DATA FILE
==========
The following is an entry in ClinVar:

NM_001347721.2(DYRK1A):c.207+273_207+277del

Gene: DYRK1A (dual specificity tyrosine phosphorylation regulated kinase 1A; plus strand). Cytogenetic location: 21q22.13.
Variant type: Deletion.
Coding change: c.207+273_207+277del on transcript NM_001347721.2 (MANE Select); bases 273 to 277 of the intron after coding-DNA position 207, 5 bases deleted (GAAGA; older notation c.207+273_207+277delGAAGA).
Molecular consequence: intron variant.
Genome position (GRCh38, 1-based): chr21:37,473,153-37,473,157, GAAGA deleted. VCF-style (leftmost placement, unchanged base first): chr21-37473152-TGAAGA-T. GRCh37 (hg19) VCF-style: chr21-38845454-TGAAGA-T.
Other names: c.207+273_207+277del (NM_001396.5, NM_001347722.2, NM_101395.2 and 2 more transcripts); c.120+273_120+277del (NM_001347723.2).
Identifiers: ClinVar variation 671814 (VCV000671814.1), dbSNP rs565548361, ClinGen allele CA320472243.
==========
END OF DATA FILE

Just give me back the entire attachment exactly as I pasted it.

The following is an entry in ClinVar:

NM_001347721.2(DYRK1A):c.207+273_207+277del

Gene: DYRK1A (dual specificity tyrosine phosphorylation regulated kinase 1A; plus strand). Cytogenetic location: 21q22.13.
Variant type: Deletion.
Coding change: c.207+273_207+277del on transcript NM_001347721.2 (MANE Select); bases 273 to 277 of the intron after coding-DNA position 207, 5 bases deleted (GAAGA; older notation c.207+273_207+277delGAAGA).
Molecular consequence: intron variant.
Genome position (GRCh38, 1-based): chr21:37,473,153-37,473,157, GAAGA deleted. VCF-style (leftmost placement, unchanged base first): chr21-37473152-TGAAGA-T. GRCh37 (hg19) VCF-style: chr21-38845454-TGAAGA-T.
Other names: c.207+273_207+277del (NM_001396.5, NM_001347722.2, NM_101395.2 and 2 more transcripts); c.120+273_120+277del (NM_001347723.2).
Identifiers: ClinVar variation 671814 (VCV000671814.1), dbSNP rs565548361, ClinGen allele CA320472243.